Title

Virtual worlds in Australian and New Zealand higher education: remembering the past, understanding the present and imagining the future

Authors

Sue Gregory, University of New England
Ali Fardinpour, Curtin University
Lisa Jacka, Southern Cross University
Scott Grant, Monash University
Jay Jay Jegathesan, University of Western Australia
Frederick Stokes-Thompson, University of South Australia
Chris Campbell, University of Queensland
Swee-Kin Loke, University of Otago
Ning Gu, University of Newcastle
Anton Bogdanovych, Western Sydney University
Caroline H. Steel, University of Queensland
Lindy Mckeown Orwin, University of Southern Queensland
B Gregory, University of New England
Mathew Hiller, University of Queensland
Des Butler, Queensland University of Technology
Merle Hearns, Manukau Institute Of Technology
Dave Ellis, Southern Cross University
Belma Gaukrodger, Nelson Marlborough Institute Of Technology
Xiangyu Wang, China University of Mining and Technology
Sheila Scutter, James Cook University
Stefan Schutt, Victoria University
Tomas Trescak, Western Sydney University
Penny Neuendorf, Canberra Institute of Technology
Tom Kerr, Macquarie University
Torsten Reiners, Curtin University
Mark JW Lee, Charles Sturt University
David Holloway, University of WollongongFollow
Kim Flintoff, Curtin University
Marcus Mcdonald, Royal Melbourne Institute of Technology
Jason Zagami, Griffith University
Jamie Garcia Salinas, University of Queensland
Christine Newman, Queensland University of Technology
Helen Farley, University of Southern Queensland
Simeon J. Simoff, Universty of Western Sydney
Matt Bower, University of Wollongong, Macquarie University
Ian Warren, Deakin University
Denise Wood, University of South Australia
Dale Linegar, Oztron
Ross Brown, Queensland University of Technology
Angela Giovanangeli, University of Technology SydneyFollow
Eimear Muir-Cochrane, Flinders University
Ian Larson, Monash University
Charlynn Miller, University of Ballarat
Vicki Knox, University of New England
Grant Meredith, University of Ballarat
Karen Le Rossignol, Deakin University
Arin Basu, University of Cantebury
Shane Mathews, Queensland Unversity of Technology
Yvonne Masters, University of New England
Clare Aitkins, Nelson Marlborough Institute Of Technology
Andrew Cram, Navitas Professional
Michael Jacobson, University of Sydney

RIS ID

96534

Publication Details

Gregory, S., Fardinpour, A., Jacka, L., Grant, S., Jegathesan, J., Stokes-Thompson, F., Campbell, C., Loke, S., Gu, N., Bogdanovych, A., Steel, C., Mckeown Orwin, L., Gregory, B., Hiller, M., Butler, D., Hearns, M., Ellis, D., Gaukrodger, B., Wang, X., Scutter, S., Schutt, S., Trescak, T., Neuendorf, P., Kerr, T., Reiners, T., Lee, M. JW., Holloway, D., Flintoff, K., Mcdonald, M., Zagami, J., Garcia Salinas, J., Newman, C., Farley, H., Simoff, S., Bower, M., Warren, I., Wood, D., Linegar, D., Brown, R., Giovanangeli, A., Muir-Cochrane, E., Larson, I., Miller, C., Knox, V., Meredith, G., Le Rossignol, K., Basu, A., Mathews, S., Masters, Y., Aitkins, C., Cram, A. & Jacobson, M. (2013). Virtual worlds in Australian and New Zealand higher education: remembering the past, understanding the present and imagining the future. Electric Dreams: Proceedings of the 30th ascilite Conference (pp. 312-324). Sydney: Macquarie University.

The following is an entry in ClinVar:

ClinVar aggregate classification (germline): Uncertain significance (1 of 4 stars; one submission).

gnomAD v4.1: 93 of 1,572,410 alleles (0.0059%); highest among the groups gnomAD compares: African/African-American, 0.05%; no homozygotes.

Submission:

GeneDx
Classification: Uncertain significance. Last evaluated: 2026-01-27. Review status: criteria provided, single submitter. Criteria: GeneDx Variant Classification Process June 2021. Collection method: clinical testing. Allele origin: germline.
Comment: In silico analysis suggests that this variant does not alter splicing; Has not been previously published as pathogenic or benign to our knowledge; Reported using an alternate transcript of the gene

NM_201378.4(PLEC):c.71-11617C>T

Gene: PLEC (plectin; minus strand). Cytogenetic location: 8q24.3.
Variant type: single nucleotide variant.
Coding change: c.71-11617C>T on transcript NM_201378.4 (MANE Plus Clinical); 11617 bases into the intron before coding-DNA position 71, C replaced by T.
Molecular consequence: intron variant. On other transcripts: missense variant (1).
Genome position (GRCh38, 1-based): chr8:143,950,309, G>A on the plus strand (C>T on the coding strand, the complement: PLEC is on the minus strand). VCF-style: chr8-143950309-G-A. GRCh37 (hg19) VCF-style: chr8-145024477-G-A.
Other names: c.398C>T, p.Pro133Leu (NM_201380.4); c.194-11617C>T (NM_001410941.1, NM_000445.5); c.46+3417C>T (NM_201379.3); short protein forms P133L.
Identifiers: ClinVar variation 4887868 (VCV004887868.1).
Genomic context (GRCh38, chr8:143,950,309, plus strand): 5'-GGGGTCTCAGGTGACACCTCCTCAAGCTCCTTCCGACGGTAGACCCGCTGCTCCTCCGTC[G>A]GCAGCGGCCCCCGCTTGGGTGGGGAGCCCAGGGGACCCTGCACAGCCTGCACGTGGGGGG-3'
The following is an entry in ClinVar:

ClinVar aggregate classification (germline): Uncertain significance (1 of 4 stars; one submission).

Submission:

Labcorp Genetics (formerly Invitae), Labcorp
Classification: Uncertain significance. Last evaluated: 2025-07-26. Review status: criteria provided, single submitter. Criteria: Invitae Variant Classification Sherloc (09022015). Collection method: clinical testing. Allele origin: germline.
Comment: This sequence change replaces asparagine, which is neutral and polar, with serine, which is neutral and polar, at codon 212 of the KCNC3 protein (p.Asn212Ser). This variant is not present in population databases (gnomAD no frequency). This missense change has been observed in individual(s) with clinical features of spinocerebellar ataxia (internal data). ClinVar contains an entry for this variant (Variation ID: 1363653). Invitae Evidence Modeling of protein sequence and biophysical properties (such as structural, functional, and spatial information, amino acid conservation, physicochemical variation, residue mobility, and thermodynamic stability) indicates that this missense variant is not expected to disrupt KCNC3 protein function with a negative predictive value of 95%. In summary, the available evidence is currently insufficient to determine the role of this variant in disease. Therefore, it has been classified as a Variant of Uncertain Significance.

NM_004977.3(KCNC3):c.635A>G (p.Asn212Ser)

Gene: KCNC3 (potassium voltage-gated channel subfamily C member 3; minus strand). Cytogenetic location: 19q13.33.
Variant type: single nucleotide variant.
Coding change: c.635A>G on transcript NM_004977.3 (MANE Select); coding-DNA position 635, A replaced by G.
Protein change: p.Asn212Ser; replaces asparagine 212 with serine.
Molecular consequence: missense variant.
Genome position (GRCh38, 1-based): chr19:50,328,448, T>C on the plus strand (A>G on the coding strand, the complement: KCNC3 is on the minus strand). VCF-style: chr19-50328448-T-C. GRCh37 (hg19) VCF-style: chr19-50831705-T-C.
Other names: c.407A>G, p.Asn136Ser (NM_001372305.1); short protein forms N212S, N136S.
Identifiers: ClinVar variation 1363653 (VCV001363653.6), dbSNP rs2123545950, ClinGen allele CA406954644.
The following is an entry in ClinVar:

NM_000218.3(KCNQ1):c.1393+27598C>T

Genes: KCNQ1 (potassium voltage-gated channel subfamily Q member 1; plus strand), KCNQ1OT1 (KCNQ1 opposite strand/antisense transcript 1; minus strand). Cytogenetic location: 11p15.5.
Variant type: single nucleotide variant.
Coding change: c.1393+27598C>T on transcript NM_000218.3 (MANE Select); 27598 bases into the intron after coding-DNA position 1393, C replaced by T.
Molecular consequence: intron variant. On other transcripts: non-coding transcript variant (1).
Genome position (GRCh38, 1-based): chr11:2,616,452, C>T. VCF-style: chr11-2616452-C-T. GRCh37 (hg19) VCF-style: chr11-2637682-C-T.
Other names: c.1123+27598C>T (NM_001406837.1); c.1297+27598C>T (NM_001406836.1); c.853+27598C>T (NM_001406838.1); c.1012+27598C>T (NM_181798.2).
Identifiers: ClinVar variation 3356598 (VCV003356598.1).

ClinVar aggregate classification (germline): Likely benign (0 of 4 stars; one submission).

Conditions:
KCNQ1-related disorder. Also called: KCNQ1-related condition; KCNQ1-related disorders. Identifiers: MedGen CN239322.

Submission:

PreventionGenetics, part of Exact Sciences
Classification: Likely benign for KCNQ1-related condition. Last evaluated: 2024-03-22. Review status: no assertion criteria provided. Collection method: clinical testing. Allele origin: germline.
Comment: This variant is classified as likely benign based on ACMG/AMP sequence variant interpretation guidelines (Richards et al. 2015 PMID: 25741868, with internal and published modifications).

Abstract

3D virtual reality, including the current generation of multiuser virtual worlds, has had a long history of use in education and training, and it experienced a surge of renewed interest with the advent of Second Life in 2003. What followed shortly after were several years marked by considerable hype around the use of virtual worlds for teaching, learning and research in higher education. For the moment, uptake of the technology seems to have plateaued, with academics either maintaining the status quo and continuing to use virtual worlds as they have previously done or choosing to opt out altogether. This paper presents a brief review of the use of virtual worlds in the Australian and New Zealand higher education sector in the past and reports on its use in the sector at the present time, based on input from members of the Australian and New Zealand Virtual Worlds Working Group. It then adopts a forward looking perspective amid the current climate of uncertainty, musing on future directions and offering suggestions for potential new applications in light of recent technological developments and innovations in the area

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